The term itself can also already be interpreted in different ways. In the literal sense, "Open Access" means first of all "free access", in our context to publications.

This understanding of Open Access does not necessarily imply that the publications may also be passed on or modified.

DuEPublico, for example, is an Open Access repository where it is also possible to publish publications in this sense (e.g. as "All rights reserved").

Another definition of OA is provided by the Berlin Declaration, see the following section.

Open Access in the meaning of the Berlin Declaration:

A broad scientific community has agreed in principle on an understanding of OA in accordance with the "Berlin Declaration on Open Access to Knowledge in the Sciences and Humanities".

In this sense, authors allow users to "copy, use, distribute, transmit and publicly display OA publications, and to make and distribute adaptations thereof, provided that the authorship is correctly acknowledged". The Berlin Declaration thus goes a clear step beyond mere free availability in the literal sense mentioned above.

The UDE signed the Berlin Declaration in 2014. The possibility of granting certain Creative Commons licences (CC BY and CC BY-SA) in DuEPublico reflects this understanding of Open Access.

We distinguish the following OA categories:

Grafik: Open Access Gold

Publications in Open Access Gold appear directly in the public domain, usually under an open content licence, for example a Creative Commons licence:

  •     As an article in a journal that publishes OA articles exclusively.
  •     As a collective work or as part of a collective work that is fully accessible in OA
  •     As an OA monograph

 

Open Access Platinum refers to a "sub-category" of OA Gold.

While OA Gold publications are subject to publication fees, so-called APC (Article Processing Charges), OA Platinum publications are free of charge for authors.

Grafik: Open Access Hybrid

Open Access Hybrid refers to articles that appear OA in a journal or collective work in which not all articles are published OA as a matter of principle. The term "OA Hybrid" for the articles is derived from the fact that different access options can exist in the journal for different articles: "Closed Access" and "Open Access".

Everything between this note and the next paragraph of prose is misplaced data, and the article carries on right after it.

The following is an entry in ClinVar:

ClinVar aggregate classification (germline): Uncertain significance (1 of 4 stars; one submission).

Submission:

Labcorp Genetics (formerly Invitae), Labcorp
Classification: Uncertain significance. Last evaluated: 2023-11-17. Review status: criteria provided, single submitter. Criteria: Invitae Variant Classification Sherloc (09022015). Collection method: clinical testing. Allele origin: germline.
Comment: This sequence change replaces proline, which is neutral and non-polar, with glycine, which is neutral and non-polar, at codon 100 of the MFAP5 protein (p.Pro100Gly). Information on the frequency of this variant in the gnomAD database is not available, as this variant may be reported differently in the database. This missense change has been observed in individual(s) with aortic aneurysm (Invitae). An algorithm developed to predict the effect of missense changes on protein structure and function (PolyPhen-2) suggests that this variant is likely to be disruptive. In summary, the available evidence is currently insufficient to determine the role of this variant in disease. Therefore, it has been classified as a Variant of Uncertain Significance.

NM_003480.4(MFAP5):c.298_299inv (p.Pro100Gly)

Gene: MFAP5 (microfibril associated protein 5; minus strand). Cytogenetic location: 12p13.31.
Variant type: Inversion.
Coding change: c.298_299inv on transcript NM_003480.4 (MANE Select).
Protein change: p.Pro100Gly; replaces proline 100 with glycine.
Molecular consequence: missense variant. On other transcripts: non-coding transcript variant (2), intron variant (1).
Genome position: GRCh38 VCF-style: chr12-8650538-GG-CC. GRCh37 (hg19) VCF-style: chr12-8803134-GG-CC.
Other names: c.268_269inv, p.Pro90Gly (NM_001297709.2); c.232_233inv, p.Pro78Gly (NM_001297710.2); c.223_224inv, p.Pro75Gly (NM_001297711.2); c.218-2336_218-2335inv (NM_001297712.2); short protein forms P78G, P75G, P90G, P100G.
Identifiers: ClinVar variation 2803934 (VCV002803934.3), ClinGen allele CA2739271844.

Note: The term "hybrid" is also used in the context of publications with another meaning: the parallel publication of books in printed and digital form. However, parallel publication is not relevant for classification in OA categories.

Grafik: Open Access Grün

Open Access Green refers to the OA secondary publication of a publication on a repository/document server or website that was not published OA as a first publication.
As a special feature compared to publications in other categories, OA green publications can also be in a form other than the original (for example, publication as a pre- or postprint or Authors Accepted Manuscript (AAM)).
At UDE, DuEPublico as an institutional repository offers the possibility of publishing as OA Green.

Grafik: Open Access Embargo

Open Access Embargo includes publications that were previously only accessible for a fee. These are made freely available by publishers after a certain period of time.

Grafik: Open Access Bronze

Open access bronze refers to individual articles that are freely accessible within fee-based publications but do not have an open content licence. This is the decision of the individual publisher and permanent and reliable free access is not guaranteed. In this respect, these publications do not meet the generally applicable requirements for Open Access publications.

Please note:
All contents on these pages are for information purposes only and are not legally binding.